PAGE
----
A signaling pathway that guides the early development of animals from flies to humans also helps a regenerating flatworm orient itself from head to tail.

Planarians may be lowly flatworms, but the tiny crawlers possess powers that even superheroes would envy. Cut off the worm’s head or tail, and a new one sprouts to replace it. In the flatworm’s body, nerves, muscles, connective tissues, and whole organs regenerate when damaged or removed.

“These animals can regrow virtually everything lost to amputation,” says Alejandro Sánchez Alvarado, a Howard Hughes Medical Institute investigator at the University of Utah.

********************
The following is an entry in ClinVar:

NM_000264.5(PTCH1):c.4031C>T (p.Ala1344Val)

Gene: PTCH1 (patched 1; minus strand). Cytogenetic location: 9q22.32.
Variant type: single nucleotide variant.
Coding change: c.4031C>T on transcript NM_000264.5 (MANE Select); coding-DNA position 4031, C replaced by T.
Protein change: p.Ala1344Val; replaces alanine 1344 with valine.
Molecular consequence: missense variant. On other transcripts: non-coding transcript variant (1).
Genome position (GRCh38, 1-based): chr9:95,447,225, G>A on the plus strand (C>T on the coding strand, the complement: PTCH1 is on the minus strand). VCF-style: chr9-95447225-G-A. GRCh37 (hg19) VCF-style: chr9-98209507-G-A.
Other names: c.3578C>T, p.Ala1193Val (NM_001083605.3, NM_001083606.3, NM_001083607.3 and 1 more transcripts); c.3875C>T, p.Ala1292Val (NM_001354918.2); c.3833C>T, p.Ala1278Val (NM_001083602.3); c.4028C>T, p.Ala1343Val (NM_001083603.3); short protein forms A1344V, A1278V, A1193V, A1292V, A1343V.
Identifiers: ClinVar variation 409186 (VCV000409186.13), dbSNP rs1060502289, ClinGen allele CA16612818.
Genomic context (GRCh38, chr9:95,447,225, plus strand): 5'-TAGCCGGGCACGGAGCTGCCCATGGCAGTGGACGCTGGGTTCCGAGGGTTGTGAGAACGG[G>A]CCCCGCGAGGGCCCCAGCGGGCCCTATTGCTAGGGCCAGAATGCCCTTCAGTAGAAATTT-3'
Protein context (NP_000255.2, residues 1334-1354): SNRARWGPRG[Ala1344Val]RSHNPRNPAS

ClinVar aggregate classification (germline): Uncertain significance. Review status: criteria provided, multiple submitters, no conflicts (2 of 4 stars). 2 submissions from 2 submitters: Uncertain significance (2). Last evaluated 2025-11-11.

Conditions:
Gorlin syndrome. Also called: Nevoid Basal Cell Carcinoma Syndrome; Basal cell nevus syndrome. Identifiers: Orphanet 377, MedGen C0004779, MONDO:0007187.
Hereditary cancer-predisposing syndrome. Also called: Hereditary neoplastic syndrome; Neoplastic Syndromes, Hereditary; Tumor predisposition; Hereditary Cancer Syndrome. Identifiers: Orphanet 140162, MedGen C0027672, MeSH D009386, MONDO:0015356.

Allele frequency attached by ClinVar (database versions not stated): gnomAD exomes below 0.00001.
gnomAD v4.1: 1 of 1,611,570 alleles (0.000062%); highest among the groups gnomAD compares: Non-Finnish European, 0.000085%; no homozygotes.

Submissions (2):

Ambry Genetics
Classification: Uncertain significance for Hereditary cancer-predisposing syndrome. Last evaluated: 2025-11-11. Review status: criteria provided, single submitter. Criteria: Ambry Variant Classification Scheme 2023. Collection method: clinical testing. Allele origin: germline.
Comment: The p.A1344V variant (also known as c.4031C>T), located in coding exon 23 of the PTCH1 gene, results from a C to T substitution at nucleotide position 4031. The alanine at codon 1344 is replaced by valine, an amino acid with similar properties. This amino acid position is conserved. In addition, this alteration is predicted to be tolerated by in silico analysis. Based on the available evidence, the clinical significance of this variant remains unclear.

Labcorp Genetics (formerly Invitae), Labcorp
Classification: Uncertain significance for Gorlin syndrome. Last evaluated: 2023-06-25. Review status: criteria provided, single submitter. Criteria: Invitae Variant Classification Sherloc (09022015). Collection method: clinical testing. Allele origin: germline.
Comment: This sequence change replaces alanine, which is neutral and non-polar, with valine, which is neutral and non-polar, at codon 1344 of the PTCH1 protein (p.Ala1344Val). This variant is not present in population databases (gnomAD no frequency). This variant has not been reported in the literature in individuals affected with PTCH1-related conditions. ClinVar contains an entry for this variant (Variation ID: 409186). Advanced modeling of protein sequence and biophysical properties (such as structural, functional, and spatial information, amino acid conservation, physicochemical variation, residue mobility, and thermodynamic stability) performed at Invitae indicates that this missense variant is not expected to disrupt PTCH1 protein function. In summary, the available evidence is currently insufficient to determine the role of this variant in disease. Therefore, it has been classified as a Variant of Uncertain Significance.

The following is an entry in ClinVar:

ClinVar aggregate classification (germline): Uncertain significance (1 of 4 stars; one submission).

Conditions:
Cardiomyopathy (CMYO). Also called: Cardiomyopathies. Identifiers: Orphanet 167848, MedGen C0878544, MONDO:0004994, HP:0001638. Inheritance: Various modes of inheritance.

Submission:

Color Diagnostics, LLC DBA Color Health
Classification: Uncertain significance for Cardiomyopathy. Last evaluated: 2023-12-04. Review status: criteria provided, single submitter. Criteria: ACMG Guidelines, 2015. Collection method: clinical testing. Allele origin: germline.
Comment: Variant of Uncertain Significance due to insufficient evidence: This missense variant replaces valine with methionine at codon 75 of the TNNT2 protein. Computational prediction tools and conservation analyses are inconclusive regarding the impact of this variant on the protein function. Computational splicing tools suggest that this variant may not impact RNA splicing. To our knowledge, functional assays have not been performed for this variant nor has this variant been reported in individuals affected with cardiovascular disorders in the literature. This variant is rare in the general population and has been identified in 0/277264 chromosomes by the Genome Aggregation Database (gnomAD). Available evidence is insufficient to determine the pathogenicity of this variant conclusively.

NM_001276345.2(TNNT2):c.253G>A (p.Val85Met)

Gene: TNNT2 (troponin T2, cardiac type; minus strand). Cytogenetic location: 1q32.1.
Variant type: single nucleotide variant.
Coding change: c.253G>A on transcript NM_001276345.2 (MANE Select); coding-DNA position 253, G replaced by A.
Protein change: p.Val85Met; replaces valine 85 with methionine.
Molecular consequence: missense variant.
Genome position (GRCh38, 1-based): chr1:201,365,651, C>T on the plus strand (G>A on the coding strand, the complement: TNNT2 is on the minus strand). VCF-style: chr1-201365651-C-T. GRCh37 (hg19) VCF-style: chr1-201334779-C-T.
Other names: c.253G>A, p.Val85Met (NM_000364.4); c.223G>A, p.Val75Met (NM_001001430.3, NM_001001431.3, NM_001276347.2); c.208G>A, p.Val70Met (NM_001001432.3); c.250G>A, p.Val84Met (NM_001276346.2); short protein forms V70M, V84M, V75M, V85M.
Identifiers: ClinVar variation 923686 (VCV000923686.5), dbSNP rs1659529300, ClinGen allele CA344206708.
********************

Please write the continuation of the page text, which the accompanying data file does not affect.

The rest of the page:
Every day, the human body replaces an estimated 10 billion cells lost to injury or ordinary cellular housekeeping. More dramatically, salamanders, flatworms, and hydra, among other organisms, grow entirely new body parts when these are lost to injury or amputation. Scientists have marveled at such regenerative skills for centuries, but lack of good model organisms and effective techniques has managed to keep regeneration a biological mystery.

We found that this pathway is very important in modulating the cell-cell communication that takes place during regeneration.

Alejandro Sánchez Alvarado